‘Azrael’ review: Samara Weaving, a silent gimmick, and lots of gore from Mashable

What has A Quiet Place wrought? The alien-invasion horror hit that used silence to amp up tension in its rural setting was brilliantly executed. Because the movie’s ravenous extraterrestrial creatures chase sound, the characters don’t speak aloud, and even their audience feels the pressure not to scream. A Quiet Place‘s success with critics and audiences not only spurred a sequel (A Quiet Place Part II) and a prequel (A Quiet Place: Day One), but also opportunistic imitators, eager to take the muted gimmick to make their unaffiliated movies stand out. 

Last fall, writer/director Brian Duffield hit Hulu with a strikingly similar concept in No One Will Save You, in which Kaitlyn Dever stars as a country girl plagued by invading aliens while she doesn’t say a word. With Christmas came John Woo’s deeply dismal action dud Silent Night, in which Joel Kinnaman plays a vengeance-fueled anti-hero who, because of a scarring act of violence, is unable to vocalize — but for no apparent reason, no one else talks around him either. Now comes Azrael, a horror collaboration from Cheap Thrills director E.L. Katz and You’re Next writer Simon Barrett. Despite the noteworthy talent attached, it too leans hard into this scream-free gimmick that can’t make up for its flimsy storytelling.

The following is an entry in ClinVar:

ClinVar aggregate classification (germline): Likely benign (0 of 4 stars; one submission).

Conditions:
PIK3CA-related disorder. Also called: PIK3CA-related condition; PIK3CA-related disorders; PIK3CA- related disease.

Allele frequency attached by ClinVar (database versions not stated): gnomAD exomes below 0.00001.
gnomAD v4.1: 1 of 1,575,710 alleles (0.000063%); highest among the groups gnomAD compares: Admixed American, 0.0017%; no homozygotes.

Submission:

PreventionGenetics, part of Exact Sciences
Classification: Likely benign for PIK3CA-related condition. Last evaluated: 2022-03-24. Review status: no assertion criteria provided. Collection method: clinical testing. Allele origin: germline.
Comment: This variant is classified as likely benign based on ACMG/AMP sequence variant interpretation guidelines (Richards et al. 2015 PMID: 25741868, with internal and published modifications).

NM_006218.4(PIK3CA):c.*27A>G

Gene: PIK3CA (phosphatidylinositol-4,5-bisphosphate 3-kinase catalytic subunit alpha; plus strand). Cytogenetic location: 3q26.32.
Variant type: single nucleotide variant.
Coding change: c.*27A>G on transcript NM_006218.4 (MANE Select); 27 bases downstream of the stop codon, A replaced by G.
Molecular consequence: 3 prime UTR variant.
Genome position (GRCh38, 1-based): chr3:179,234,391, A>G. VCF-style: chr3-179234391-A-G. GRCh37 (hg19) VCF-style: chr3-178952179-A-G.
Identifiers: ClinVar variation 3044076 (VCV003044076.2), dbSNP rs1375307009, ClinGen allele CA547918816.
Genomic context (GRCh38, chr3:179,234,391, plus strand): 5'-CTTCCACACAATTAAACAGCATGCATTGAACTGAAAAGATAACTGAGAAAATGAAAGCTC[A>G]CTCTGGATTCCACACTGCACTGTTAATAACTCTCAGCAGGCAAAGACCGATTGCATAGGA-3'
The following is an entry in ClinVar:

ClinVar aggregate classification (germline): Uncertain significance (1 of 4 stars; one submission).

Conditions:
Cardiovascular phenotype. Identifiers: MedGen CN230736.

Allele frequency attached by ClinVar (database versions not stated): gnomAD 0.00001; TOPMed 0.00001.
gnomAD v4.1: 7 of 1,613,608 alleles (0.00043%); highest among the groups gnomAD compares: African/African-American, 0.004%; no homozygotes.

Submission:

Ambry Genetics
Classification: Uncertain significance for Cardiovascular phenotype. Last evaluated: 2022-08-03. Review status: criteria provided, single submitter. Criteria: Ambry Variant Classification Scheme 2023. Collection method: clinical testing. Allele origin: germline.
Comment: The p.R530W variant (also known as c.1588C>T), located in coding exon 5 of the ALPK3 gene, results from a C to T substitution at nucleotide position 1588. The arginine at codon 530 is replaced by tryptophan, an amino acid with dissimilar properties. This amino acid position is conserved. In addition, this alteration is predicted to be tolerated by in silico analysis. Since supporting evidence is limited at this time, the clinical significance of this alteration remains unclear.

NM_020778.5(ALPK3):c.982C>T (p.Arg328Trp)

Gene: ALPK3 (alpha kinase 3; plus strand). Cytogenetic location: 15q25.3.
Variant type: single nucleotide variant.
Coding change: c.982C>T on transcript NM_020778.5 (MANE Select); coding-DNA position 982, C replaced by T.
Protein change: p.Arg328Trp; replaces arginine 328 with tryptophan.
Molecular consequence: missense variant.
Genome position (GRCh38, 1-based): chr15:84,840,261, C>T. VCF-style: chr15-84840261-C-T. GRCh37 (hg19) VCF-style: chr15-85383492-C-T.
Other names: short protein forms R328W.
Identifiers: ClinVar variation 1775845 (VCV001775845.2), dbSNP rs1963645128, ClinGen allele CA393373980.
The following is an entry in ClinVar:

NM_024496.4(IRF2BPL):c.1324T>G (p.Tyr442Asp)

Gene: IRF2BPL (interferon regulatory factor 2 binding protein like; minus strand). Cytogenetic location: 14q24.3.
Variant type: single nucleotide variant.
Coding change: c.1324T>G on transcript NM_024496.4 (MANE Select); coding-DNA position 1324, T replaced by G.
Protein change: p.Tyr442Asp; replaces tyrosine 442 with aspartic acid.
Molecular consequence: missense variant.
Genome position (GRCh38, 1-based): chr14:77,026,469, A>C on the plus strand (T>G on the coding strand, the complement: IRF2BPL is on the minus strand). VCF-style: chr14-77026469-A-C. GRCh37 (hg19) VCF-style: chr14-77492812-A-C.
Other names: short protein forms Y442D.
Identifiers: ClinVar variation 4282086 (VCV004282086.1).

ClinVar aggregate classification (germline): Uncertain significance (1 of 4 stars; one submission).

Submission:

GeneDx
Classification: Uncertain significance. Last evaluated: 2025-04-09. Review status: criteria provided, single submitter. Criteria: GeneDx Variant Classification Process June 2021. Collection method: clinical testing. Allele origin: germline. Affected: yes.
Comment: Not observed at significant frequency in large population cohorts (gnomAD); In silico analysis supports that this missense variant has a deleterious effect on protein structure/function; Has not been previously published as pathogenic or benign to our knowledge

What’s Azrael about?

Written by Barrett and helmed by Katz, Azrael stars Samara Weaving as the titular young woman who is not only named after the Angel of Death but is also part of a post-apocalyptic cult living deep in the woods, under a vow of silence. Blood-red text splashes across the screen to succinctly introduce the big rule of the cult: Don’t speak; or else evil will come. 

In a rugged village, the cultists worship the wind that rips through their drafty church bedecked with crucifixes. They communicate with each other through stern glances and huffs of air. It seems a relatively peaceful place, save for their ritual of human sacrifice. Silence or not, something needs to be fed to the vampire-like creatures that shamble through the woods seeking human blood.